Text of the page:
This will be an opportunity for Web developers and media professionals to receive direct, hands-on experience in using MediaMixer technologies  to annotate and interlink online media fragments to support new applications.

Register now to ensure your place. Full registration (with conference) or discounted registration (for workshops and tutorials only) options are available.


Topic and description of the tutorial

This tutorial will address the state of the art in the area of online media analysis, annotation and
linking, reflecting that a number of Web-based specifications and technologies are now emerging
that in combination can provide the technical solution for media owners to be enabled to manage
and re-use their online media at a fragment level.

Alone the need to raise the visibility of these individual Web-based specifications and technologies,
part of the remit of the MediaMixer project which will support this tutorial, would motivate the
tutorial for researchers and practitioners in the multimedia domain: the W3C Media Fragment
specification offers a chance to have a standard URL-based expression for media fragments across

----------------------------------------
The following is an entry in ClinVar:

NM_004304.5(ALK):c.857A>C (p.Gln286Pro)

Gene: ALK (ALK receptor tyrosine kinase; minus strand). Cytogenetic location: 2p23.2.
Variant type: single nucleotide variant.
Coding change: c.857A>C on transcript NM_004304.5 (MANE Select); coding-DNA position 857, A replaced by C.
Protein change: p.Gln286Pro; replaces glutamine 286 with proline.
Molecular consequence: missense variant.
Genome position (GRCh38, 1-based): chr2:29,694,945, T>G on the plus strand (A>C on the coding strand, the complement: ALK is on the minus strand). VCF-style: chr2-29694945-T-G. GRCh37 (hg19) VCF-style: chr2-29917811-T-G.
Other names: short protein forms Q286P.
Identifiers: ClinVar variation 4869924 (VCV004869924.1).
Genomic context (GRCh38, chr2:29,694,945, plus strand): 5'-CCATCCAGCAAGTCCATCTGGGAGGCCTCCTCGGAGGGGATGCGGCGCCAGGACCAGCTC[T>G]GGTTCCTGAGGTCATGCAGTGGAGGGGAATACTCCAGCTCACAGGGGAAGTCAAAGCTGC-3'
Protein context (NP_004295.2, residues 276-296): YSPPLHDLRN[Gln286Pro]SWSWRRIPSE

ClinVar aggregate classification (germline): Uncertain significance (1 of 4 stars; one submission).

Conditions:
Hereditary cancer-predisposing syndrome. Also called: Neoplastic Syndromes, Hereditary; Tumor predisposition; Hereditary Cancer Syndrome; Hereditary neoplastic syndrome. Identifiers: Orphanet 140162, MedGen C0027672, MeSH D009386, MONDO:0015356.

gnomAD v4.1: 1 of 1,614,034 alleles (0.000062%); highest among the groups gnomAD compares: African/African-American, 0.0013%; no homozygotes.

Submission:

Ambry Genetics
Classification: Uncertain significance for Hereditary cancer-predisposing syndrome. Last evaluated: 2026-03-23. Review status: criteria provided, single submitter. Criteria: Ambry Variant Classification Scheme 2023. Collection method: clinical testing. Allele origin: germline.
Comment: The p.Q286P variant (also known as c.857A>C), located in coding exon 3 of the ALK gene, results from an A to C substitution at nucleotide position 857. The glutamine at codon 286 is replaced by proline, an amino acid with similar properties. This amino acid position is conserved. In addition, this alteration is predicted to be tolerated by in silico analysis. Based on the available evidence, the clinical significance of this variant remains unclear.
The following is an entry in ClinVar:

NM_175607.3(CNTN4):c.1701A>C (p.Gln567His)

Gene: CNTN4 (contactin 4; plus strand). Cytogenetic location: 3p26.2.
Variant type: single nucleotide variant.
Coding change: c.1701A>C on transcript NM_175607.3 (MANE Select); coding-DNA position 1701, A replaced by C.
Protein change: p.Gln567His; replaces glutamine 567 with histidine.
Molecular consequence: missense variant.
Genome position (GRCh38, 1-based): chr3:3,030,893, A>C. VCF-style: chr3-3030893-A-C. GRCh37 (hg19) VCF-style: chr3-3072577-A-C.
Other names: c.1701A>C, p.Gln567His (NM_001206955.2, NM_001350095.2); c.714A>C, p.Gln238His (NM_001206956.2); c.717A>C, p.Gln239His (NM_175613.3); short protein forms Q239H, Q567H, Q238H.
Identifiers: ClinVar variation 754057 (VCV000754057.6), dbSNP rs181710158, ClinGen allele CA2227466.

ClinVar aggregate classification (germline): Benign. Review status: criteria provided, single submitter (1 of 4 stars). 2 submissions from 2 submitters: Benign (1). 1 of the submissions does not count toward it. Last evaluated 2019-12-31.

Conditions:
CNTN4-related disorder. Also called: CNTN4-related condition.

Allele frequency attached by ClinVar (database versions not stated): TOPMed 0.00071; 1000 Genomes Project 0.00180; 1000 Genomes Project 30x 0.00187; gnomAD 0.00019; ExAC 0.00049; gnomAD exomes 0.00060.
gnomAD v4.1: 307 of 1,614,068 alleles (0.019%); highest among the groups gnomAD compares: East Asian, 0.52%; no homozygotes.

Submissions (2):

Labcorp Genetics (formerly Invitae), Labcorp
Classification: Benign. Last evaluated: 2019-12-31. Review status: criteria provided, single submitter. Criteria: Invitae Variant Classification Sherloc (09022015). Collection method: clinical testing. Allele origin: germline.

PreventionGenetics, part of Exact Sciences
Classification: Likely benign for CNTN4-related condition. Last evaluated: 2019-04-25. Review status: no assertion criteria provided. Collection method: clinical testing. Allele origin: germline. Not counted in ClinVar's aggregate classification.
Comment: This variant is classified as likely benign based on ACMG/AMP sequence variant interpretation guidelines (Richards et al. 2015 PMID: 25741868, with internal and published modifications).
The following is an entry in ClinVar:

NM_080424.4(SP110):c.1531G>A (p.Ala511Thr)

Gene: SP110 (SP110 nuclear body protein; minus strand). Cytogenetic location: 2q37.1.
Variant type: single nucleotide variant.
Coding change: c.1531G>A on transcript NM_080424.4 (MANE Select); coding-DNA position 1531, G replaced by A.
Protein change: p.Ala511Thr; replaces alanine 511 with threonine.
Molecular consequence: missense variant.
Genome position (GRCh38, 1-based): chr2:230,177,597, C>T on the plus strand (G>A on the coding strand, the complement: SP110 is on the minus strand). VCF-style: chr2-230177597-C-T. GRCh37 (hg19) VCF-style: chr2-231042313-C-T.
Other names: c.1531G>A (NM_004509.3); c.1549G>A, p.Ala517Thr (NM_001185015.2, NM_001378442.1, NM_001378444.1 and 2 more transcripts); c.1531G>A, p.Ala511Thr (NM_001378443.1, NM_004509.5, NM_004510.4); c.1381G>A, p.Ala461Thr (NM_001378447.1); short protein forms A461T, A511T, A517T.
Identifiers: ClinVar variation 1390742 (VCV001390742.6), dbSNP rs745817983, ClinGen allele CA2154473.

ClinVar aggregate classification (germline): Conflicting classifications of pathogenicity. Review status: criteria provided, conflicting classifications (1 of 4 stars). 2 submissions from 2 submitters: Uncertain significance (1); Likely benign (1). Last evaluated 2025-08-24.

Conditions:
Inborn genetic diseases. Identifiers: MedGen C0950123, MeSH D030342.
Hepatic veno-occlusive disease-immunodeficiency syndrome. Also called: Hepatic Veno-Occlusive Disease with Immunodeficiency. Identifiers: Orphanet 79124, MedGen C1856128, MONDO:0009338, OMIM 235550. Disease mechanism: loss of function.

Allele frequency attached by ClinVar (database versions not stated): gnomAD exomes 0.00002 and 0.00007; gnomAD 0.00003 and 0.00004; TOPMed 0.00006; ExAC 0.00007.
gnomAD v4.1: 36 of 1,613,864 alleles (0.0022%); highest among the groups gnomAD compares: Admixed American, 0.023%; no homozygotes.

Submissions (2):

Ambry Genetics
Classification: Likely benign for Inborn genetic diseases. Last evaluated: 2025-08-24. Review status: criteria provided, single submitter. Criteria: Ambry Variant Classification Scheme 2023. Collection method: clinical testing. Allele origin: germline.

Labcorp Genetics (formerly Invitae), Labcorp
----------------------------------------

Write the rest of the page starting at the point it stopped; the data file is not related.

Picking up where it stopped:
the Web, the W3C Media Ontology and Open Annotation Models with their fragment re-use
specific extensions in projects like LinkedTV offer the possibility of interchangable and machine
reusable semantic media descriptions across repositories, , support for media fragments and the
related specifications needs to be built into multimedia search and retrieval systems and HTML5-
based media playout technology with the first early adopters being visible. On top of this, the
combination of these specifications and technologies can form a full online media workflow able to
support media fragmentation and re-use, which opens means to derive new value from media to
media owners and new models for media acquisition and use for media consumers. Hence the
awareness of and ability to use these specifications and technologies will be of great importance to
future curators and publishers of online media.

Intended audience

The target audience is researchers from the different areas of Web multimedia research that deal
with the analysis, organization and indexing of online multimedia content, with an interest of being
enabled to better do so at fragment level, as well as developers of novel applications for the re-use
and re-mixing of media fragments which can be of benefit to media owners, providers and
consumers. The participants of the tutorial will gain an insight into the current state-of-the-art of